While walking the aisles of the closest supermarket and browsing the produce section, it’s easy to see how “conventional” food can be misconstrued as something “normal.”
But the cold, hard truth of the matter is that normalizing a system of toxic pesticides, genetically engineered, lab-created food like Roundup Ready corn and soybeans, and other pillars of “modern agriculture” are taking a tremendous toll on our health, and the health of our soil and environment.
Few would know better than Rudy Arredondo, the founder and president of the National Latino Farmers & Ranchers Trader Association and a board member of the Rural Coalition.
Arredondo, who once worked as a “flag man” waving in crop-dusting planes to kill every bug in sight with toxic pesticides at age 12, is a lifelong farmworker who’s seen the damage these chemicals can do up close and personal.
And now, he is releasing an impassioned plea to the world at-large to switch to organic before it’s too late, in order to preserve the health of millions of people going forward.
In a powerful editorial published in the Sacramento Bee earlier this month, Arredondo recalled his experiences as a farmworker, a profession in which 10-20,000 people die each year due to direct pesticide exposure worldwide according to the United Nations.
Arredondo, who has been called the defender of Latino farmers in the U.S., said he and his coworkers were also directly sprayed by crop-dusting planes in the fields, but nobody ever told him these toxic clouds of pesticides were dangerous.
“I didn’t even wear a handkerchief over my face,” he said. “My father almost died one time when a hose broke and exposed him to toxic fumes while he was applying ammonia treatments on a farm.”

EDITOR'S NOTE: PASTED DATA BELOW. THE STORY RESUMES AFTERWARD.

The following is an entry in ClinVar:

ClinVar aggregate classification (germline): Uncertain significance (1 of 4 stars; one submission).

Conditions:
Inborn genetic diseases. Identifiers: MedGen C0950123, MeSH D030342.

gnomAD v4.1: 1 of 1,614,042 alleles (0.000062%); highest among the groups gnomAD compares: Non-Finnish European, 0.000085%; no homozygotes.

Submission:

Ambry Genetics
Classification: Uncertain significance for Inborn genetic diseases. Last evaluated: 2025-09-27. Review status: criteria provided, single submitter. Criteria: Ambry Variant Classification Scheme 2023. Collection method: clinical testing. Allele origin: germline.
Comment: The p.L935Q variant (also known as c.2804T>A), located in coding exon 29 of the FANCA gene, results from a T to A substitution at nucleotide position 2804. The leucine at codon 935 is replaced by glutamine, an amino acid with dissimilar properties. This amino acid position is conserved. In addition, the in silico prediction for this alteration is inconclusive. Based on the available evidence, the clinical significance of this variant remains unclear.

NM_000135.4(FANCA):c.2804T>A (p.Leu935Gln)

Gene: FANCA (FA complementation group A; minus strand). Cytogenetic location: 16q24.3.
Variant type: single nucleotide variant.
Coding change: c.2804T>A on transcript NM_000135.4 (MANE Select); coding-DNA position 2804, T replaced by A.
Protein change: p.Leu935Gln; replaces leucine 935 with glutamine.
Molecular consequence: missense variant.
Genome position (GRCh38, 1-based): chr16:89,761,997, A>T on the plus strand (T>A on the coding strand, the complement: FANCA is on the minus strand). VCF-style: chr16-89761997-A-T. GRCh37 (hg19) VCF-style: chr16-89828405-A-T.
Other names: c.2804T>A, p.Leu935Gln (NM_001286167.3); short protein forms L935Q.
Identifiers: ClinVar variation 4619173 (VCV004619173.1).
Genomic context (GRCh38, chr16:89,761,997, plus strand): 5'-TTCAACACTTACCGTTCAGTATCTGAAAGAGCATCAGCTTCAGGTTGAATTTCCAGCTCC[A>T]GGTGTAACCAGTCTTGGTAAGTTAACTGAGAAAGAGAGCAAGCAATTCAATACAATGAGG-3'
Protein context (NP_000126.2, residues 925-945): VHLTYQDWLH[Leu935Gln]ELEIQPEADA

According to Arredondo, many thousands of farmworkers and some farmers have been hospitalized and developed chronic, life-threatening illnesses from the chemicals we use to grow our food.
Despite denial over the problem, it continues to rear its ugly head in all corners of the country, including in California where a verdict was just announced in favor of Edwin Hardeman of Santa Rosa, who was the first person to ever challenge Monsanto’s Roundup in a federal trial.
Hardeman won a unanimous ruling against Monsanto, joining groundskeeper Dewayne Johnson in the legal winner’s circle against the controversial company, now owned by Bayer.
“There’s Nothing ‘Elitist’ About Toxic-Free Food”
Thousands more lawsuits are pending against the company, but meanwhile, farmworkers everywhere are suffering, and preparing for another growing season of being bombarded by chemicals, which Arredondo noted in the editorial. It’s a problem that will continue to grow unless more people vote with their dollars at the cash register and choose organic food free from these toxic, synthetic chemicals like Roundup.
“The farmworkers who plant and harvest America’s food are on the frontlines of pesticide harm. Protecting farmworkers from toxic pesticides will require reducing industrial agriculture’s dependence on synthetic chemicals while expanding organic farming.”